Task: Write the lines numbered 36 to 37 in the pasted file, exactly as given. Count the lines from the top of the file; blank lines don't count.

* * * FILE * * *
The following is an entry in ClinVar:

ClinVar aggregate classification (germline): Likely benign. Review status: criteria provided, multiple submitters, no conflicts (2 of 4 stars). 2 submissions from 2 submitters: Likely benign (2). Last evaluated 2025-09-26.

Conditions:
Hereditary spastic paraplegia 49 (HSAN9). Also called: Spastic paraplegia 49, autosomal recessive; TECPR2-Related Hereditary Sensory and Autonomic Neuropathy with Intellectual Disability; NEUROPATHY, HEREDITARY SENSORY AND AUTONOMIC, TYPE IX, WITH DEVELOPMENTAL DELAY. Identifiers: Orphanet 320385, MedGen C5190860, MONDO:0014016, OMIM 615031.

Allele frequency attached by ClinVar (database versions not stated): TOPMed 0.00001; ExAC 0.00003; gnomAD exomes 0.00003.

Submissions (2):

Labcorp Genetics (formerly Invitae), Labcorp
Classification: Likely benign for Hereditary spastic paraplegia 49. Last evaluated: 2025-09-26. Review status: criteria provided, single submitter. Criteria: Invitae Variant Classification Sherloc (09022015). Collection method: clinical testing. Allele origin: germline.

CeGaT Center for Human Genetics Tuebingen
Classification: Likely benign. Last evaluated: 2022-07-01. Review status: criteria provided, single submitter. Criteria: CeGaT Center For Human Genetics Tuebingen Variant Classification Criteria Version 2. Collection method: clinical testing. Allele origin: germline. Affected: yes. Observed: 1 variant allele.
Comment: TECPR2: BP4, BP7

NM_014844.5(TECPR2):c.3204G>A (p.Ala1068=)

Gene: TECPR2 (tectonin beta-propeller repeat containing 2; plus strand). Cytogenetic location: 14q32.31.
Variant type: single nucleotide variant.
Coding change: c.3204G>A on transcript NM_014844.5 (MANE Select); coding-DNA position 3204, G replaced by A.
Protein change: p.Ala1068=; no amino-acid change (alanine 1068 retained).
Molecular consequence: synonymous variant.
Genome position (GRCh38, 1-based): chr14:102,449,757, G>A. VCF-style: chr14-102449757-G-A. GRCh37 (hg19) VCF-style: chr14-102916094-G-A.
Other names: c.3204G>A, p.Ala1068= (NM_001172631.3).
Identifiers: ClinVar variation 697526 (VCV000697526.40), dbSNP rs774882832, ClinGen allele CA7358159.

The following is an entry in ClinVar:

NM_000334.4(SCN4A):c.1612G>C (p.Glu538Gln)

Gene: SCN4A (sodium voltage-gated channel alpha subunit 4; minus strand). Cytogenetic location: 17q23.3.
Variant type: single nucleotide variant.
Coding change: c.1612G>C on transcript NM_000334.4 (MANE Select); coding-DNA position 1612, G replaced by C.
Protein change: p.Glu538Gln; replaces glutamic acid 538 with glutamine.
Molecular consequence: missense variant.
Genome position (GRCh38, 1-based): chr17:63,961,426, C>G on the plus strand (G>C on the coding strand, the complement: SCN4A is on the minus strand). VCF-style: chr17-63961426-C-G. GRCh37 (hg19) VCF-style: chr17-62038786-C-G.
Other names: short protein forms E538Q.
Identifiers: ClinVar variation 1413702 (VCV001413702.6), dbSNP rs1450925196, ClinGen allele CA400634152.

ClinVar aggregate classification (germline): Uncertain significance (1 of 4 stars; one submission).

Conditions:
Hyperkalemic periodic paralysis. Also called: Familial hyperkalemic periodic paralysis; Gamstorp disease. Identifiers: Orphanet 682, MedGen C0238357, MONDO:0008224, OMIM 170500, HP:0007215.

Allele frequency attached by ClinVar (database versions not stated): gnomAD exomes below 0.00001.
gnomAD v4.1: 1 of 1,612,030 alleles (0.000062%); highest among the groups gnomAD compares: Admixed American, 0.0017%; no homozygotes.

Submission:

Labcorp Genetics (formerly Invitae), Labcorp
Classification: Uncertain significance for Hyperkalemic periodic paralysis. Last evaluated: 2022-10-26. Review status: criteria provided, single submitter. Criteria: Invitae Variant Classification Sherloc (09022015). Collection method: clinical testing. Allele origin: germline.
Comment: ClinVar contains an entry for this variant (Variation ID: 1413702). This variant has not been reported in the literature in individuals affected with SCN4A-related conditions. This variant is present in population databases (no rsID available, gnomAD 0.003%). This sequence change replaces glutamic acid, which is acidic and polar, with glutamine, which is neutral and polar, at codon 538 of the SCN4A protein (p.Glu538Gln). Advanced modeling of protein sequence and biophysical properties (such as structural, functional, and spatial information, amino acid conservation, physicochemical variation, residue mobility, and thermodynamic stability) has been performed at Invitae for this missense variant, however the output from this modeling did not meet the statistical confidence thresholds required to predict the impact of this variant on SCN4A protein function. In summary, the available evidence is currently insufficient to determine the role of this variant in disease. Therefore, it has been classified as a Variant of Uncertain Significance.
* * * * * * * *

Submission:

Labcorp Genetics (formerly Invitae), Labcorp